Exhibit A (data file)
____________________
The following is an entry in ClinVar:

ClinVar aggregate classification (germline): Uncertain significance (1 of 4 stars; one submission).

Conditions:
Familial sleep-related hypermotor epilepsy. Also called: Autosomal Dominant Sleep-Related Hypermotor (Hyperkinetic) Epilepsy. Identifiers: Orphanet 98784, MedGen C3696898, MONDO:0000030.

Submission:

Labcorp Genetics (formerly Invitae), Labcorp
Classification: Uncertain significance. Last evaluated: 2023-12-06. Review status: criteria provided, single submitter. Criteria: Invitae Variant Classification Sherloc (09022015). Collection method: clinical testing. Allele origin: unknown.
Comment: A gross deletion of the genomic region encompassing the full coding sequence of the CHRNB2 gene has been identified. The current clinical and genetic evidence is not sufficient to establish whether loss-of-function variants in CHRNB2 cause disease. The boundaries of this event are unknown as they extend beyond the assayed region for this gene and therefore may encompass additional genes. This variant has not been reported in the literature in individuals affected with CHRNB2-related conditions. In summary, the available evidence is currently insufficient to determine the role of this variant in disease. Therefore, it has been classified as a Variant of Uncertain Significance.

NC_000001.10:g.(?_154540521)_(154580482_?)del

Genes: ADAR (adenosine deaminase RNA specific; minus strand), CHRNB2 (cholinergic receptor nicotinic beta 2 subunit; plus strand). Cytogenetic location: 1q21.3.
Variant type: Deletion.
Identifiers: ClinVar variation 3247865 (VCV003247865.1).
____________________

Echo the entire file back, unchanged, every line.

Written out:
The following is an entry in ClinVar:

ClinVar aggregate classification (germline): Uncertain significance (1 of 4 stars; one submission).

Conditions:
Familial sleep-related hypermotor epilepsy. Also called: Autosomal Dominant Sleep-Related Hypermotor (Hyperkinetic) Epilepsy. Identifiers: Orphanet 98784, MedGen C3696898, MONDO:0000030.

Submission:

Labcorp Genetics (formerly Invitae), Labcorp
Classification: Uncertain significance. Last evaluated: 2023-12-06. Review status: criteria provided, single submitter. Criteria: Invitae Variant Classification Sherloc (09022015). Collection method: clinical testing. Allele origin: unknown.
Comment: A gross deletion of the genomic region encompassing the full coding sequence of the CHRNB2 gene has been identified. The current clinical and genetic evidence is not sufficient to establish whether loss-of-function variants in CHRNB2 cause disease. The boundaries of this event are unknown as they extend beyond the assayed region for this gene and therefore may encompass additional genes. This variant has not been reported in the literature in individuals affected with CHRNB2-related conditions. In summary, the available evidence is currently insufficient to determine the role of this variant in disease. Therefore, it has been classified as a Variant of Uncertain Significance.

NC_000001.10:g.(?_154540521)_(154580482_?)del

Genes: ADAR (adenosine deaminase RNA specific; minus strand), CHRNB2 (cholinergic receptor nicotinic beta 2 subunit; plus strand). Cytogenetic location: 1q21.3.
Variant type: Deletion.
Identifiers: ClinVar variation 3247865 (VCV003247865.1).